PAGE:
Governments have rushed to provide tax payers money to sustain businesses, just as they did only a few years ago to stabilize the banking sector. This is not a long term sustainable way for economies to operate. The income tax payers are the people who work. Tax comes from company profits and tax comes from one form or another, of a tax on good sold. Tax is levelled on property and so economic activity is taxed. When economic activity slows, then tax revenue falls, yet in relatively recent times, the demand to use tax money to sustain economic activity, increases. A downward spiral starts and is so very hard to stop. If the tax payer has to subsidise the financial sector and the retail sector and the manufacturing businesses; then they will end up being expected to pay more tax than they can sustain. Work will stop and economic depression will occur. Social unrest will demand governments spend even more money, which they do not have, the more desperate ones will borrow from the same banking financial markets that a few years ago they had to rescue. This will defer rather than solve the problems.
No government, what ever its political ideology, can survive in the 21st century, if unemployment is over 30% of the total population, or if there is starvation and genuine hardship among the people,especially if expectation of improvement, does not exist then civil and political unrest is a certainty. In these drastic situations it is the people who are poorest, the people who are perceived, by the majority, as foreigners or outsiders, who the majority will blame and it is the most deprived who become the scapegoats, the biggest victims. Governments fight to survive, some for self interest, they wish to stay in power, some because of genuine desire to prevent hardship. To achieve their survival they will try to keep employment high, that means subsidising employers, or it means the state becomes the employer. Nationalisation of failing enterprises, in order to keep them in existence and so providing employment, has its own inbuilt catastrophe in waiting. If the enterprise was failing because there was no longer a demand for its products or services, then changing the ownership will not change the eventual outcome. If there is no demand then it does not matter who owns it. The business then costs the tax payer more than the tax income generated by it, and so it is unsustainable. If the business was failing because the burden of interest payments to banks was too high, then a change of management coupled with a vast investment, that paid off the interest carrying debts; could save it. This is a commercial judgement and a commercial solution that does not need nationalization. There may be a case for temporary state ownership whereby if the problem is purely that the managers had taken on too much debt, then the state taking over, changing the financial managers, (not necessarily the production and marketing managers;) and enforcing a restructuring of debt, even if at the direct loss to the banks, then selling the revitalised industry back to investors, who agree never to get into unsustainable debt levels; may be a solution.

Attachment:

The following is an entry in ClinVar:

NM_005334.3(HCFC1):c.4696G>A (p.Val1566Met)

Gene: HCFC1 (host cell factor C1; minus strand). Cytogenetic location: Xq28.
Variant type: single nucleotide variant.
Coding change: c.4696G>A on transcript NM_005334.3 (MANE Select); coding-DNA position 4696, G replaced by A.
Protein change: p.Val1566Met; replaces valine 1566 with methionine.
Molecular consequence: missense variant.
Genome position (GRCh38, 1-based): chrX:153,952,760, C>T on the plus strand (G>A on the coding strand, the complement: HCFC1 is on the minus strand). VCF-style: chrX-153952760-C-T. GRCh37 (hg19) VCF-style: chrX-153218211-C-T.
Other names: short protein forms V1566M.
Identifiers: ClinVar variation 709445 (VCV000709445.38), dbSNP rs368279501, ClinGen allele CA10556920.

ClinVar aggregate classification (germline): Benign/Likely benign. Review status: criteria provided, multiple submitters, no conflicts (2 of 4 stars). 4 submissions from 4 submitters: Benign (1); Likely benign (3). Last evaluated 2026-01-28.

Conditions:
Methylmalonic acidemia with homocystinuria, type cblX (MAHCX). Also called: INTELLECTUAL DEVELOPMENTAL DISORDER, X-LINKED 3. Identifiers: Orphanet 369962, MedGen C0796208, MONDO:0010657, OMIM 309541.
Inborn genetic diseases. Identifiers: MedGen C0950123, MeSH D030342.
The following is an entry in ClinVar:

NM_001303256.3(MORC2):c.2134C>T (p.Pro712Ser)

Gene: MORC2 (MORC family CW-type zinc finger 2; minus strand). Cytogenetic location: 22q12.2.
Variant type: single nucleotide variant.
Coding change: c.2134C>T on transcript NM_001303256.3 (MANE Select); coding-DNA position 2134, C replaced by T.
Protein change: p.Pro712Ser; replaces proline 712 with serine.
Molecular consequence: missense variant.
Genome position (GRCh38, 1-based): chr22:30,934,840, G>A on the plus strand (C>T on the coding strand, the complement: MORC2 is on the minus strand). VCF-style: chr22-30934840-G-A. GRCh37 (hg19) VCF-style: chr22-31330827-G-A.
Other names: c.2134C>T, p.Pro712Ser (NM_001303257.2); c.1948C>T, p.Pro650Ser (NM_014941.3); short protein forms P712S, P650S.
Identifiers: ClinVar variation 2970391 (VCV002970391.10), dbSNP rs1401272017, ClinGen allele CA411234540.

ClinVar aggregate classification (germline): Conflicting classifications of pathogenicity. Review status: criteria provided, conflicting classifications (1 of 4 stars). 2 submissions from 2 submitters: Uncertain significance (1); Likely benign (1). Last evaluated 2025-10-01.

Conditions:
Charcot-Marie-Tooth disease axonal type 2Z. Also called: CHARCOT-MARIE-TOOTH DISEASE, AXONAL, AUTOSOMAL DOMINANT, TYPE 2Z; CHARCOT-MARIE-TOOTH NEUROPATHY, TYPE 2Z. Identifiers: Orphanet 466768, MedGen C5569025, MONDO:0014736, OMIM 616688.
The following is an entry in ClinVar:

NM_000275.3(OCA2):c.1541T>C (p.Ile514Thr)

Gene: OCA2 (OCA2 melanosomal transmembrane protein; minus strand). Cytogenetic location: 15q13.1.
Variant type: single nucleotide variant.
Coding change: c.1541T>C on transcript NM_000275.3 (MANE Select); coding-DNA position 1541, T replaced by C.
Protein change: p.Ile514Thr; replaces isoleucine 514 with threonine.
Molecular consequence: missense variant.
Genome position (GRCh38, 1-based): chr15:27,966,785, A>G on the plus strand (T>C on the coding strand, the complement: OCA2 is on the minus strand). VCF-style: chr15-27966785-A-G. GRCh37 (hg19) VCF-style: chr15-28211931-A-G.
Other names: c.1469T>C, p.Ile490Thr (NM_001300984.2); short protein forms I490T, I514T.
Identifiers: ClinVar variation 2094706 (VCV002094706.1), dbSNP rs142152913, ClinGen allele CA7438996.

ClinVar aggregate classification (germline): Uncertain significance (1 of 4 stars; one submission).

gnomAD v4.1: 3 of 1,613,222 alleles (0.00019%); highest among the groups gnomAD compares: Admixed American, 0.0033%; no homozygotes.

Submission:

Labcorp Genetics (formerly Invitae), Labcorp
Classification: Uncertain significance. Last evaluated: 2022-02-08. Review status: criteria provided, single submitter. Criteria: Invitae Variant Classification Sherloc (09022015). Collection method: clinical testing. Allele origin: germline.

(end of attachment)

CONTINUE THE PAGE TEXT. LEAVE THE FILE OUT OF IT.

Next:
Interesting areas of consideration are the permanent behavioural changes that people may make, due to being in temporary restricted movement. As mentioned above, the increase in on line shopping and movement away from visiting town centers, may be permanent for some people. Some will revert to pre-lock-down normality but many will not and even if only 10% do not revert back, this will make a significant difference to retail economics. It is possible those changing their shopping habits will be nearer to 25%. One possible social change is based on the observation that when shops only allow a single person to each “trolley” it is quite often men who are going round clutching a list of things to be bought. This will have two ongoing effects; greater planning of meals in advance and just buying what is on the list, that is a reduction in impulse buying. Reducing impulse buying will have more effect on supermarkets than some may expect. Supermarkets make profits by increasing the spend per visit. The curtailment of in store impulse buying is going to have an impact; which will be added to that of more on line shopping.
What ever the final outcome of the medical and health care problems, of this virus; it is the long term economic problems and their solutions, that will affect most people for the longest time. There will be other global “meltdowns” that is an inevitable result of the globalization of commerce and the breaking up of national barriers. The need is to get all the economics of all the nations and of those global commercial enterprises, on a more stable footing. There is a need for politicians to demand that world wide economies are capable of withstanding such disasters and that in turn means all governments and all businesses and all people, need to reduce debt, so that in a crisis they can carry on and not be closed down because they can not pay the banks the interest claimed. Tax payers can not pay the banks, sustain themselves and subsidies all the facets of life.